Elderly communication issues can take many forms. I’d had experience working with seniors before, but when Dad came to live with me at age 94, I was in for a few surprises.
There may be actual hearing loss involved (as with Dad). There may be the onset of dementia, which Dad did experience later. There may be depression. And there may personality traits to deal with… such as downright stubbornness. Or anger.
Some older people try to pretend that nothing is going on, nothing is wrong. Others complain frequently. It seems the lives of seniors are always changing in some way. Continuous change can be rough. It’s also rough on the caregiver and the family.
Regardless of the cause of difficulties, a crucial part of caregiver duties is that caregivers, family members, even friends, learn to communicate as well as possible with our elderly. Their very well-being may depend on it. So does our own sanity.
Hearing Loss Issues
It is no secret that hearing loss as we age is one of the major challenges seniors face, to the point where is it almost epidemic. And hearing loss is one of the biggest contributors to elderly communication issues. My father experienced serious and sudden hearing loss, and I needed to learn to cope very quickly, as I was his primary caregiver.
As we age and changes occur, it is not always easy to understand someone or communicate well, as was the case with Dad. So I had to repeat and explain again (and again) as needed. I learned to speak loudly and slowly. Actually, in his case, it was annoying if we spoke too loudly. He had a very good hearing aid. It was clarity that was the issue. So speaking slowly and in a monotone was important.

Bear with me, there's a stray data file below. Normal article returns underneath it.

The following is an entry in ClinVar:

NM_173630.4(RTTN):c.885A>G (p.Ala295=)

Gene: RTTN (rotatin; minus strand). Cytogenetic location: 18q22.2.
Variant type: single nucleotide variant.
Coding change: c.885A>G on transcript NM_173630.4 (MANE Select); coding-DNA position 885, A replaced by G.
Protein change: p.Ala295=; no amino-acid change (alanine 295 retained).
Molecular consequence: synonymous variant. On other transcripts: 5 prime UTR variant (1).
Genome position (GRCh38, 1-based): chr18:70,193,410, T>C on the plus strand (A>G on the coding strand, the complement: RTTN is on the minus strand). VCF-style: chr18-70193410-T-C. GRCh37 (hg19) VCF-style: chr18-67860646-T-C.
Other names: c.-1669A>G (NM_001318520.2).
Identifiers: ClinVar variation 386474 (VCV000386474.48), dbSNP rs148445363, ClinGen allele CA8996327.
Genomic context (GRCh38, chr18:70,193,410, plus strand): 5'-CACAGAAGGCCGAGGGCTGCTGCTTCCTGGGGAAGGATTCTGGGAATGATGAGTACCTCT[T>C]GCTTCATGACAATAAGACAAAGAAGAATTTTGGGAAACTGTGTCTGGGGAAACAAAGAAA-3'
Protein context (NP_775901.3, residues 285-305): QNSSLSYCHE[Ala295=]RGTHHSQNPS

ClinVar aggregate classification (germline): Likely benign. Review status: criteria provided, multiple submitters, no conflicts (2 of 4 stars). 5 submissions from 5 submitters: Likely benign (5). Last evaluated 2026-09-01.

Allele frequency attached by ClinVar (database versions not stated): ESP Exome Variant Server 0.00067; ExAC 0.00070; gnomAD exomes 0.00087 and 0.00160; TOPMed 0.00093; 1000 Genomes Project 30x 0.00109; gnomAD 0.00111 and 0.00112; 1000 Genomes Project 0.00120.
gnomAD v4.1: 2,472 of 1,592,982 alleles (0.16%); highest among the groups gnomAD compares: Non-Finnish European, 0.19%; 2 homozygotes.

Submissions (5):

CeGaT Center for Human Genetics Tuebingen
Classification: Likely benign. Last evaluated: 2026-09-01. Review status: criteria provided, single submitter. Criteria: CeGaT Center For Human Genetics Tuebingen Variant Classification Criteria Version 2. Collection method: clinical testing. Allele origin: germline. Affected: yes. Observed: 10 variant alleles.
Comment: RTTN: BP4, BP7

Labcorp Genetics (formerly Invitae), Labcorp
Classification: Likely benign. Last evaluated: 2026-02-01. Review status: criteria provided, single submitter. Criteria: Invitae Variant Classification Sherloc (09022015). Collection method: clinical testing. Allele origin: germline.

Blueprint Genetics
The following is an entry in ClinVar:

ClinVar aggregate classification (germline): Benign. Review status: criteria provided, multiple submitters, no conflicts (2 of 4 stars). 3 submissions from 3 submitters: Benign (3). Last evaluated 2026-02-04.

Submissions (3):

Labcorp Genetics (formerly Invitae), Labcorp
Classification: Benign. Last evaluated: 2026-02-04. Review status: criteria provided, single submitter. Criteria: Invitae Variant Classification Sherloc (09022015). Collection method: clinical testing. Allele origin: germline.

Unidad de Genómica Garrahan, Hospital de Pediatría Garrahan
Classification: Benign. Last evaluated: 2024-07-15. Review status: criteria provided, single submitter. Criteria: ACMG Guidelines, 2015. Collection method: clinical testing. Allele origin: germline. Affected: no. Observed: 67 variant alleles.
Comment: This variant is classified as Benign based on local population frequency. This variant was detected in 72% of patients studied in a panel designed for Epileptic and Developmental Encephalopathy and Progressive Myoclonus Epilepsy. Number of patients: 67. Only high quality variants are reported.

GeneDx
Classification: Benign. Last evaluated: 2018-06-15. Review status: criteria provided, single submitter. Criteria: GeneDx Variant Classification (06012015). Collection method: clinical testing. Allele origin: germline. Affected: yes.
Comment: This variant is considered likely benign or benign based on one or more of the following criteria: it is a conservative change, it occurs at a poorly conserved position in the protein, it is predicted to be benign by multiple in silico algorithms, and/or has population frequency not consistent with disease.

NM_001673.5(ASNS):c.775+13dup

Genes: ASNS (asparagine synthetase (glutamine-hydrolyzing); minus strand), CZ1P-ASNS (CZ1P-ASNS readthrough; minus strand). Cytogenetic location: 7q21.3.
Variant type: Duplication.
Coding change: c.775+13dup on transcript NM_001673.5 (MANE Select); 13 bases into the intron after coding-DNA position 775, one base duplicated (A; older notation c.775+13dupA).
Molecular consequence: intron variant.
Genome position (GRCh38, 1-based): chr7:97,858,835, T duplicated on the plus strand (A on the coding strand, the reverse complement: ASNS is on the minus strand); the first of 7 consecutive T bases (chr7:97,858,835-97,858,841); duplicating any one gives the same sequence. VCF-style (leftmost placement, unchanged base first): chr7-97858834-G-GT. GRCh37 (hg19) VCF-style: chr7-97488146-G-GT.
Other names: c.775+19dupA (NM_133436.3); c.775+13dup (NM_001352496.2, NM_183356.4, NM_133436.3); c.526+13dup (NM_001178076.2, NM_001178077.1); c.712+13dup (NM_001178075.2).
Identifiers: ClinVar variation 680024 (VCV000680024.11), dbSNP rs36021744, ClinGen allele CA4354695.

Dealing with elderly communication issues that involve hearing loss can simply be a matter of finding practical solutions to every-day situations. Care for elderly in home may require special adjustments. Dad had large-print phones with volume control, which he was able to basically hear. We put one in his bedroom, the sitting room, and in the main living room area. When family or friends called in, he was able to ramp up the volume and clarity control to talk to them. He also had a one-touch speed dial system for making outgoing phone calls. Raised buttons were adhered to certain numbers on the phone, for easy identification.
Selective Hearing and Understanding
Sometimes it is true that elderly cannot hear certain sound frequencies. Dad, in fact, misses whole chunks of conversation due to this. And he tries not to let on. You may need to try changing the tones of your voice, and it may be a matter of trial and error for awhile. It took months of trial for my kids to find a tone of voice that their grandfather could finally hear (somewhat).
I did finally learn, however, that often Dad would simply tune out what he was not interested in. He could certainly hear and understand more than he was letting on to. But he did not want us to know this, because he didn’t want to bother with certain things or be bothered by other things. So he just selectively tuned it out.
It was not necessarily a matter of being stubborn or lazy. It truly took a lot of concentration for him to listen. And he didn’t want to. But this sometimes became a real problem.
As understandable as this might be, I had to gently challenge him on it a few times. I did not want this to develop into a control game, especially in important matters.